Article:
Windsor woman’s weight-loss journey started with New Year’s resolution
If you’re thinking of making weight loss a goal in 2020, Windsor resident Grace Gardiner offers a simple message of patience and encouragement.
“It seems a bit cliche to say, ‘If I can do it, you can do it.’ But you really can,” said Gardiner, 55, who estimates she has dropped 165 pounds since she made her own resolution.
The year that Gardiner began making a change for the better was 2013. In her late 40s at the time, her five-foot-six frame tipped the scales at 300 pounds — the heaviest weight of her life.
“I was really not doing well. I had sleep apnea. I was diabetic,” Gardiner recalled. “I suppose I was in a bit of denial that things were getting worse.”
The culprit, Gardiner believes, was a habit of emotional eating when dealing with life stressors. “It was all the things that you can mindlessly eat. You tell yourself, ‘Oh, I’m just going to have a few potato chips.’ And then, all of a sudden, your arm’s at the bottom of the bag.”
Gardiner realized she had to get serious about her health when she couldn’t walk up the stairs to the second floor of her home without pausing for rest.
“At that age, I knew I was far too young to be having those kinds of problems,” she said.
Although Gardiner made the decision with a New Year’s resolution, it took a while for her to commit to a plan. For several months, she tried and failed at haphazardly depriving herself.
“It was more of a wish than a goal, at that point,” Gardiner said. “I knew something had to change, but I didn’t know what to do … Depriving yourself doesn’t work, because then you bounce back the other way.”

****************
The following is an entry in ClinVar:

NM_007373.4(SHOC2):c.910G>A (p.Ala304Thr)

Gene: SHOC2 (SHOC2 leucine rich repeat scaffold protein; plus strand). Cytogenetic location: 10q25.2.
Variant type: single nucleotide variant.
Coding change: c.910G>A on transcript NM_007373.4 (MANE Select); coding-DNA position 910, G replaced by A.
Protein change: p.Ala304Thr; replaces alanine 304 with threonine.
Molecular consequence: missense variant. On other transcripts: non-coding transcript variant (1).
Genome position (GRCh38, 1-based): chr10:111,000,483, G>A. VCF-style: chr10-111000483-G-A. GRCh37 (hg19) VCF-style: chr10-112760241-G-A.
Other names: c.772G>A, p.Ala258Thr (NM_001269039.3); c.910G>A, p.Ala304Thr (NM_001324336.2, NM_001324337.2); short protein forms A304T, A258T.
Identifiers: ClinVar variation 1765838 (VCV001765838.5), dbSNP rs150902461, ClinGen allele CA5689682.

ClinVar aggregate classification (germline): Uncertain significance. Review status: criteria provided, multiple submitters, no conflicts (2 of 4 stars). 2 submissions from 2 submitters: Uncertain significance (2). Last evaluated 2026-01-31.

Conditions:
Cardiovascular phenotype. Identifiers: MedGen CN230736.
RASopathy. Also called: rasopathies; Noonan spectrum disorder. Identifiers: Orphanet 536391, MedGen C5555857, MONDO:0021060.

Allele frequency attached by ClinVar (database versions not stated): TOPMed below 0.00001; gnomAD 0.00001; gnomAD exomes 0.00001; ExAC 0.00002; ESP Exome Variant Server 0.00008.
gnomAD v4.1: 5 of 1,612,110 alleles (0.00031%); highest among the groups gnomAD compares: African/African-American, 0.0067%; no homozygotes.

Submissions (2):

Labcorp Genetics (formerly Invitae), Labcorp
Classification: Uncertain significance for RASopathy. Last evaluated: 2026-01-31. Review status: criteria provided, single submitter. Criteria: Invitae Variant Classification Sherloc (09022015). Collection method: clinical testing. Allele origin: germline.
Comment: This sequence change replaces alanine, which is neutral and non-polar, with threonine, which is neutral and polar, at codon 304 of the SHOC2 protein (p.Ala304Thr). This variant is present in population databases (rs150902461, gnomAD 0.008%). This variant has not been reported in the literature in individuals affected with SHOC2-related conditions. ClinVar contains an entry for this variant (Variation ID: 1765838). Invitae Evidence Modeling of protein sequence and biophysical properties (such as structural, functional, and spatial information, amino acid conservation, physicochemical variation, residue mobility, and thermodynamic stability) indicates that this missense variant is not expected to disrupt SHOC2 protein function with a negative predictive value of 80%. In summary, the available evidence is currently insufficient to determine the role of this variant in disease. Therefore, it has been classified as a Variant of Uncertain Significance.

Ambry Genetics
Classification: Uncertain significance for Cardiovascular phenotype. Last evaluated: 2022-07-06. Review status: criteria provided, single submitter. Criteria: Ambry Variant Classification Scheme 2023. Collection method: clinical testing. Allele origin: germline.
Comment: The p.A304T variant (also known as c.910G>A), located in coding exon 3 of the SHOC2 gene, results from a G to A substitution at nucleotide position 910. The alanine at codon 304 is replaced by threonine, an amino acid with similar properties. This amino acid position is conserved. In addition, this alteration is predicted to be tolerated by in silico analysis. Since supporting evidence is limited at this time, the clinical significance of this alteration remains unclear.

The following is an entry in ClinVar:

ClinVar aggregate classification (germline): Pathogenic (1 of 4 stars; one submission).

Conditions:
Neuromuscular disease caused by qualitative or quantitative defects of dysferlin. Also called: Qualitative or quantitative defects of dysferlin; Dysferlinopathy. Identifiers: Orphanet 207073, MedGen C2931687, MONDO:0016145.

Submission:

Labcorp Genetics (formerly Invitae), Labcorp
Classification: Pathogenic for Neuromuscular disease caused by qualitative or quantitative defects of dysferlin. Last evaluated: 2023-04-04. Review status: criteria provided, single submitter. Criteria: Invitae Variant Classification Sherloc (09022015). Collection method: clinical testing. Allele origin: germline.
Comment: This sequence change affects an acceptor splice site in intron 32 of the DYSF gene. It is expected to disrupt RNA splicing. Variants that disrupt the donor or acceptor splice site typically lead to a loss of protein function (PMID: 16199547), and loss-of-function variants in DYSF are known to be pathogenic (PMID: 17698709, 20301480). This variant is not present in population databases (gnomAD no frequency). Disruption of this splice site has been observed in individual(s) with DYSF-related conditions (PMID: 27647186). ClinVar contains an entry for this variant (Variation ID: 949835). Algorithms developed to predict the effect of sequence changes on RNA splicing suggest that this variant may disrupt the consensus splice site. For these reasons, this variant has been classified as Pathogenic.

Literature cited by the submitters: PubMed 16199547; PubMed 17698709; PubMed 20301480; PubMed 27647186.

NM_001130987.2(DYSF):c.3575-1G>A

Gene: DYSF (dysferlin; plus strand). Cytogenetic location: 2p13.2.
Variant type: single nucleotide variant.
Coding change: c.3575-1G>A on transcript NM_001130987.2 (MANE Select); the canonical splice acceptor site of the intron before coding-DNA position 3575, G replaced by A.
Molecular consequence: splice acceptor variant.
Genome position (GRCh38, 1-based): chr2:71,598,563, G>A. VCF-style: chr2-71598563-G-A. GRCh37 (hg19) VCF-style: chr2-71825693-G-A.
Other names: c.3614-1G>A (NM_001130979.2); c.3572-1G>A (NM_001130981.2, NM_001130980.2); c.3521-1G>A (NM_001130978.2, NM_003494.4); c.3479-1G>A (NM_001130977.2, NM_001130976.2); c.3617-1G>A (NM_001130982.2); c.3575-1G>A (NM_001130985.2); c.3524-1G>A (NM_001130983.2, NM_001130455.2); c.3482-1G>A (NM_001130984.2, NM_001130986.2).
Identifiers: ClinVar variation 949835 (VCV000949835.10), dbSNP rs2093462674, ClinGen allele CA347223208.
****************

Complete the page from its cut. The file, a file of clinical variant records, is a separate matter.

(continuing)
Around the middle of the year, Gardiner joined a Weight Watchers program at her workplace.
Now armed with a plan for portion control, nutrition, and activity, Gardiner finally had the structure she needed to lose weight effectively.
By the end of the year, Gardiner was about 35 pounds lighter than when she made her resolution. “That was phenomenal,” she said. “It was wonderful to be able to go to my doctor and see how proud she was of me.”
Gardiner stuck with the program, and continued to gradually shed the pounds. In 2017, after four years of healthy habits, she reached her goal weight — 150 pounds.
“And then I actually was able to go a bit beyond that,” Gardiner said.
But hitting a number was only part of Gardiner’s transformation. She knew the greater challenge would be to keep up her new lifestyle and keep off the weight.
“I have maintained it now for two years,” Gardiner said. “Not only my physical health, but my mental health has kept me focused so I don’t slip back into old patterns.”
Seven years since her weight-loss journey began, Gardiner has much greater confidence in herself — and the ability of others to repeat her success.
“You don’t necessarily have to set that long-term goal of losing 150 pounds. That might seem very unattainable on Jan. 1,” Gardiner explained. “But you can say, ‘I want to get healthy. I want to start with losing 10 pounds.’ And then when you lose that 10 pounds, you can set another small goal, another 10 pounds.”
“Those small goals keep us motivated. And when you start feeling the health benefits, the confidence, the clarity of mind — you’ll keep going.”